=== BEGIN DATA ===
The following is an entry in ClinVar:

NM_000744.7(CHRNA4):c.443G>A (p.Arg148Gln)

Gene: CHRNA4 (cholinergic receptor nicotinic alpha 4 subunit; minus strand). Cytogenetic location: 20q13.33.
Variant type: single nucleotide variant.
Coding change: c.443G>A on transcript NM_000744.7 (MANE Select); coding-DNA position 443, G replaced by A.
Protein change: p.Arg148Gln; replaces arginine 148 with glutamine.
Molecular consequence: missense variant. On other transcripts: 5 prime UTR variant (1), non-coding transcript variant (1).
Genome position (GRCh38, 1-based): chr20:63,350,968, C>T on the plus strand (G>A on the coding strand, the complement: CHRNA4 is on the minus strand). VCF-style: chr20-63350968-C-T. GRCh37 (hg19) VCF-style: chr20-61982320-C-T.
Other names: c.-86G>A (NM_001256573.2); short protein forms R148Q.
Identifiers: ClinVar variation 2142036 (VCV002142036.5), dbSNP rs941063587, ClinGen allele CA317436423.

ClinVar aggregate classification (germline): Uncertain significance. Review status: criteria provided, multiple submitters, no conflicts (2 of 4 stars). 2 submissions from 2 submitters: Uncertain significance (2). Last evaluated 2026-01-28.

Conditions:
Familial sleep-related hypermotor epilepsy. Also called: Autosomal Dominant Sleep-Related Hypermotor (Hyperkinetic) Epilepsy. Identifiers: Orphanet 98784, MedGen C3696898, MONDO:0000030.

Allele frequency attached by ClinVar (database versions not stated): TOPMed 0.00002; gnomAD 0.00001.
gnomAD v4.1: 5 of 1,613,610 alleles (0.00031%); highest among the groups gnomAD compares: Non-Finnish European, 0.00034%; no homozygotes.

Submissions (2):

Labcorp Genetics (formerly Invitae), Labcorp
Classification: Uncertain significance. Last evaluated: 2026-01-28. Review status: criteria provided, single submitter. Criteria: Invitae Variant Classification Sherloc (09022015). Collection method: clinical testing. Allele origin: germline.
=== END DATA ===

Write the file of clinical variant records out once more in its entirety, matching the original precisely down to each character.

The following is an entry in ClinVar:

NM_000744.7(CHRNA4):c.443G>A (p.Arg148Gln)

Gene: CHRNA4 (cholinergic receptor nicotinic alpha 4 subunit; minus strand). Cytogenetic location: 20q13.33.
Variant type: single nucleotide variant.
Coding change: c.443G>A on transcript NM_000744.7 (MANE Select); coding-DNA position 443, G replaced by A.
Protein change: p.Arg148Gln; replaces arginine 148 with glutamine.
Molecular consequence: missense variant. On other transcripts: 5 prime UTR variant (1), non-coding transcript variant (1).
Genome position (GRCh38, 1-based): chr20:63,350,968, C>T on the plus strand (G>A on the coding strand, the complement: CHRNA4 is on the minus strand). VCF-style: chr20-63350968-C-T. GRCh37 (hg19) VCF-style: chr20-61982320-C-T.
Other names: c.-86G>A (NM_001256573.2); short protein forms R148Q.
Identifiers: ClinVar variation 2142036 (VCV002142036.5), dbSNP rs941063587, ClinGen allele CA317436423.

ClinVar aggregate classification (germline): Uncertain significance. Review status: criteria provided, multiple submitters, no conflicts (2 of 4 stars). 2 submissions from 2 submitters: Uncertain significance (2). Last evaluated 2026-01-28.

Conditions:
Familial sleep-related hypermotor epilepsy. Also called: Autosomal Dominant Sleep-Related Hypermotor (Hyperkinetic) Epilepsy. Identifiers: Orphanet 98784, MedGen C3696898, MONDO:0000030.

Allele frequency attached by ClinVar (database versions not stated): TOPMed 0.00002; gnomAD 0.00001.
gnomAD v4.1: 5 of 1,613,610 alleles (0.00031%); highest among the groups gnomAD compares: Non-Finnish European, 0.00034%; no homozygotes.

Submissions (2):

Labcorp Genetics (formerly Invitae), Labcorp
Classification: Uncertain significance. Last evaluated: 2026-01-28. Review status: criteria provided, single submitter. Criteria: Invitae Variant Classification Sherloc (09022015). Collection method: clinical testing. Allele origin: germline.